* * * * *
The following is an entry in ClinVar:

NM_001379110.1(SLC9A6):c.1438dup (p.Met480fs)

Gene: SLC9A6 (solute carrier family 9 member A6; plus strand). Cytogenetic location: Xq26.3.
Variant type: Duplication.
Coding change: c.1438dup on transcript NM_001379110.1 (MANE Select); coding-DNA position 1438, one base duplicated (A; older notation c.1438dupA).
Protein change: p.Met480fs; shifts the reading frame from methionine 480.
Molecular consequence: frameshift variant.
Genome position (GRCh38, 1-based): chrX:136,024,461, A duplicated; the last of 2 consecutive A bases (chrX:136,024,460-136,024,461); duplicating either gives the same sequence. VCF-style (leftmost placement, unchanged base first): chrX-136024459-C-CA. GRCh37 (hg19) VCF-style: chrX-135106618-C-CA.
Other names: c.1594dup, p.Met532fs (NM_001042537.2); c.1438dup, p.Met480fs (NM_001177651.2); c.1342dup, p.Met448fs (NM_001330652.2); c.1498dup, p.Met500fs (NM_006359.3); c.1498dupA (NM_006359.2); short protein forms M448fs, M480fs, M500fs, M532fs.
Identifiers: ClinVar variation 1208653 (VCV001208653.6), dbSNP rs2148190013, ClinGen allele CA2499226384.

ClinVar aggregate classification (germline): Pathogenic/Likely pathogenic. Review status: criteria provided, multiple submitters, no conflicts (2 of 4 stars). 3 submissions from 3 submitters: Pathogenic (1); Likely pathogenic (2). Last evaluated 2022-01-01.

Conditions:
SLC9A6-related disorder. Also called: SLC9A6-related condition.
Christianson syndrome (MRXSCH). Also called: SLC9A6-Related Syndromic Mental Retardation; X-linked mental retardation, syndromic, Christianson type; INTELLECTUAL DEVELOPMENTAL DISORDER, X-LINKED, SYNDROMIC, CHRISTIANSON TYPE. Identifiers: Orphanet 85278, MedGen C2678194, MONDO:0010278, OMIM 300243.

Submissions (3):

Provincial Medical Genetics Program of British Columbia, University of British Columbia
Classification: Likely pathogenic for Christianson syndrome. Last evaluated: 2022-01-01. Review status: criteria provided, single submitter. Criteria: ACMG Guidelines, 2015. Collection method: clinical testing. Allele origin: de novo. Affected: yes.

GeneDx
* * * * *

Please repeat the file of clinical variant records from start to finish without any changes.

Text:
The following is an entry in ClinVar:

NM_001379110.1(SLC9A6):c.1438dup (p.Met480fs)

Gene: SLC9A6 (solute carrier family 9 member A6; plus strand). Cytogenetic location: Xq26.3.
Variant type: Duplication.
Coding change: c.1438dup on transcript NM_001379110.1 (MANE Select); coding-DNA position 1438, one base duplicated (A; older notation c.1438dupA).
Protein change: p.Met480fs; shifts the reading frame from methionine 480.
Molecular consequence: frameshift variant.
Genome position (GRCh38, 1-based): chrX:136,024,461, A duplicated; the last of 2 consecutive A bases (chrX:136,024,460-136,024,461); duplicating either gives the same sequence. VCF-style (leftmost placement, unchanged base first): chrX-136024459-C-CA. GRCh37 (hg19) VCF-style: chrX-135106618-C-CA.
Other names: c.1594dup, p.Met532fs (NM_001042537.2); c.1438dup, p.Met480fs (NM_001177651.2); c.1342dup, p.Met448fs (NM_001330652.2); c.1498dup, p.Met500fs (NM_006359.3); c.1498dupA (NM_006359.2); short protein forms M448fs, M480fs, M500fs, M532fs.
Identifiers: ClinVar variation 1208653 (VCV001208653.6), dbSNP rs2148190013, ClinGen allele CA2499226384.

ClinVar aggregate classification (germline): Pathogenic/Likely pathogenic. Review status: criteria provided, multiple submitters, no conflicts (2 of 4 stars). 3 submissions from 3 submitters: Pathogenic (1); Likely pathogenic (2). Last evaluated 2022-01-01.

Conditions:
SLC9A6-related disorder. Also called: SLC9A6-related condition.
Christianson syndrome (MRXSCH). Also called: SLC9A6-Related Syndromic Mental Retardation; X-linked mental retardation, syndromic, Christianson type; INTELLECTUAL DEVELOPMENTAL DISORDER, X-LINKED, SYNDROMIC, CHRISTIANSON TYPE. Identifiers: Orphanet 85278, MedGen C2678194, MONDO:0010278, OMIM 300243.

Submissions (3):

Provincial Medical Genetics Program of British Columbia, University of British Columbia
Classification: Likely pathogenic for Christianson syndrome. Last evaluated: 2022-01-01. Review status: criteria provided, single submitter. Criteria: ACMG Guidelines, 2015. Collection method: clinical testing. Allele origin: de novo. Affected: yes.

GeneDx